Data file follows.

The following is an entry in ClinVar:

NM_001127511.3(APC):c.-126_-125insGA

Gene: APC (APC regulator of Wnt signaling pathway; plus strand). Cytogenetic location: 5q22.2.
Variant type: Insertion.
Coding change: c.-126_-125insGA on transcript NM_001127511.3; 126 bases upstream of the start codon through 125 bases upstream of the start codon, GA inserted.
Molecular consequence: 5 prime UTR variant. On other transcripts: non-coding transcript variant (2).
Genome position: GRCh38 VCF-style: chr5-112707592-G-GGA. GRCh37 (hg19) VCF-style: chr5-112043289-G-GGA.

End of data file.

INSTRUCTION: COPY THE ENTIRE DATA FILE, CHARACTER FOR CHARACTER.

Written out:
The following is an entry in ClinVar:

NM_001127511.3(APC):c.-126_-125insGA

Gene: APC (APC regulator of Wnt signaling pathway; plus strand). Cytogenetic location: 5q22.2.
Variant type: Insertion.
Coding change: c.-126_-125insGA on transcript NM_001127511.3; 126 bases upstream of the start codon through 125 bases upstream of the start codon, GA inserted.
Molecular consequence: 5 prime UTR variant. On other transcripts: non-coding transcript variant (2).
Genome position: GRCh38 VCF-style: chr5-112707592-G-GGA. GRCh37 (hg19) VCF-style: chr5-112043289-G-GGA.